Words: 435 - Pages: 2

Free Essay

A Walk to Remember

...Based on the book by Nicholas Sparks, the romantic drama, A Walk to Remember, stars two main characters, Jamie Sullivan (Many Moore) and Landon Carter (Shane West) who are brought together by fate. Directed by Adam Shankman, this movie tells the story of the school’s bad boy who pulls a prank gone wrong. In order for a boy to enter is gang, he must jump off of an industrial building into a shallow river, ending up in the hospital. This incident results in Landon having to do community service by tutoring and by being involved in the schools spring play which is where he encounters the serious and hardworking preachers daughter, Jamie. Landon can’t seem to get his memorization of the lines quite well and ends up asking Jamie for help, resulting in the beginning of their newfound love together. As time goes on and Landon spends more time with Jamie, he realizes that she is slowly changing him, but for the better. On the other hand, being with the innocent Christian girl of the school threatens his reputation of being the popular bad boy, yet his love for her cannot be stopped and their relationship flourishes. However, one secret that Jamie had kept hidden from Landon puts a bump in the road and is difficult to get around. Will this unraveled secret tear them apart or just make them stronger? A Walk To Remember will forever be a classic in my opinion because of its characters and the overall messages that are portrayed throughout the movie. Jamie Sullivan and Landon Carter......

Words: 692 - Pages: 3

Free Essay

Manila Walk Tour

...WALK TOUR REACTION PAPER Last, Monday, September 21, 2015, we had our "Food" walk tour in Binondo with Mr. Ivan Dy. The tour was very tiring and at the same time stomach filling. It was tiring because the weather was so hot and we just walked to go to our destination. It was stomach filling because we went to 5 destinations and just ate chinese foods the entire tour. The foods were delicious. Mr. Ivan is a fun and entertaining tour guide. Even though he had mic, we werent able to understand some of what he’s saying. He wasn’t able to catch all the attention of the students. Last Sunday, September 27, 2015, we had our Intramuros tour with Mr. Carlos Celdran. The tour last for about 3 hours. It was called a walk tour but there really is not much walking. We went to 4 destinations and sit down to listen to him. The tour was tiring and at the same time interesting. It was tiring because the weather was kind of hot and there are many of us and it was interesting because Mr. Carlos Celdran made the tour very entertaining with his props, the changed of hats and the throwing of santan from his pocket. From the way he delivers, it looks like we were just watching a play. Every time he says the line “Walk This Way!” it excites everyone and follows him and you can see a smile on everyone’s faces. It was one of the reasons why the tour was exciting. He even gave all of us a chocolate, to be specific choc nut, for answering his question. I noticed that almost all the people who belong......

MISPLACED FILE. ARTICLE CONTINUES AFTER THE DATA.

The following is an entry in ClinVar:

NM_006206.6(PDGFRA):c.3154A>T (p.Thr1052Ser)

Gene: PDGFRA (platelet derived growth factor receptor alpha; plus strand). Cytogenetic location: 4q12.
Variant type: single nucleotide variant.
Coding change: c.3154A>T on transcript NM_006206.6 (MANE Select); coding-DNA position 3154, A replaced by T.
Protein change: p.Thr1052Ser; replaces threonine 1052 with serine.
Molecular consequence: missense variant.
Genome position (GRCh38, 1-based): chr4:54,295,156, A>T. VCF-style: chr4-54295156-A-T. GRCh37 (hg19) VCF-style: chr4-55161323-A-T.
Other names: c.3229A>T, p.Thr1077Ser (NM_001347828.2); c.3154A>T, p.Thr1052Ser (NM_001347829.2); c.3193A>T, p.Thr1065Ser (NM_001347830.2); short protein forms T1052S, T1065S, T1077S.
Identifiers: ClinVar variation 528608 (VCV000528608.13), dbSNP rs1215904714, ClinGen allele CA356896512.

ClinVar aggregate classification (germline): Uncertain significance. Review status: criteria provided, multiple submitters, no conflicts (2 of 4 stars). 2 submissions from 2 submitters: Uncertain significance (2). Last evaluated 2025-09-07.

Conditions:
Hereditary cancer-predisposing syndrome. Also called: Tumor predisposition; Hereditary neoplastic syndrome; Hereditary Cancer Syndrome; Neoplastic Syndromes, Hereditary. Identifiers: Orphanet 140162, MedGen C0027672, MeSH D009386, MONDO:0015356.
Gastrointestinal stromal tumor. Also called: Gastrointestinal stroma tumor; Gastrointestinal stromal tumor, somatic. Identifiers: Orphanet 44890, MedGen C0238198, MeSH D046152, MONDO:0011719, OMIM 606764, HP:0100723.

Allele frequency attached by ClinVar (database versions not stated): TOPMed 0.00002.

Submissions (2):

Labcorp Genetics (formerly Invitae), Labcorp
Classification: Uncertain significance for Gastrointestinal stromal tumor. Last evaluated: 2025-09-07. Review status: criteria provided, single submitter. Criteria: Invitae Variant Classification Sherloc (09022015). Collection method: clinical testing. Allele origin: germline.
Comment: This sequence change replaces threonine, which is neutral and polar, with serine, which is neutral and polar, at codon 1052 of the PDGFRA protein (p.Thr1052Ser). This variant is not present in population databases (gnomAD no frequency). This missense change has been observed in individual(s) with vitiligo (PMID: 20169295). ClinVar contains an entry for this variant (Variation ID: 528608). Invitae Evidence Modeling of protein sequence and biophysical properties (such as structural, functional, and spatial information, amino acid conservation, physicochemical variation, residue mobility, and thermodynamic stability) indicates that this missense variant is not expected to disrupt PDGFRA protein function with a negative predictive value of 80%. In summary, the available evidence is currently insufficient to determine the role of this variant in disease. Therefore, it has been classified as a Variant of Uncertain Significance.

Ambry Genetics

Words: 529 - Pages: 3

Premium Essay

Econometrics of Random Walk Hypothesis

...Econometrics of Random Walk Hypothesis ABSTRACT The random walk hypothesis is a key instrument used in the analysis of forecasting in the economic and financial market. It is used primarily in the forecasting of the prices of stocks. This is useful to determine and forecast the prices of stocks given previous stock prices. This paper discusses the basis of the hypothesis, the two types of random walk hypothesis, its framework, methodologies and the analysis of its repercussions. INTRODUCTION The random walk hypothesis states that stock price changes have the same distribution and are independent of one another, so the past movement or trend of a stock price or of the market as a whole cannot be used to predict its future price or any possible future trends. The concept originated in the late 1800s from Jules Regnault, a French broker, and Louis Bachelier, a French mathematician, whose Ph.D. dissertation titled "The Theory of Speculation". The same ideas were later developed and studied further by Paul Cootner, an MIT Sloan School of Management professor, in his 1964 book The Random Character of Stock Market Prices. The term was popularized by the 1973 book, A Random Walk Down Wall Street, by Burton Malkiel, a professor of economics at Princeton University, and was used earlier in Eugene Fama's 1965 article "Random Walks In Stock Market Prices”. The theory that stock prices move randomly was earlier proposed by Maurice Kendall in his 1953 paper, “The Analytics of Economic......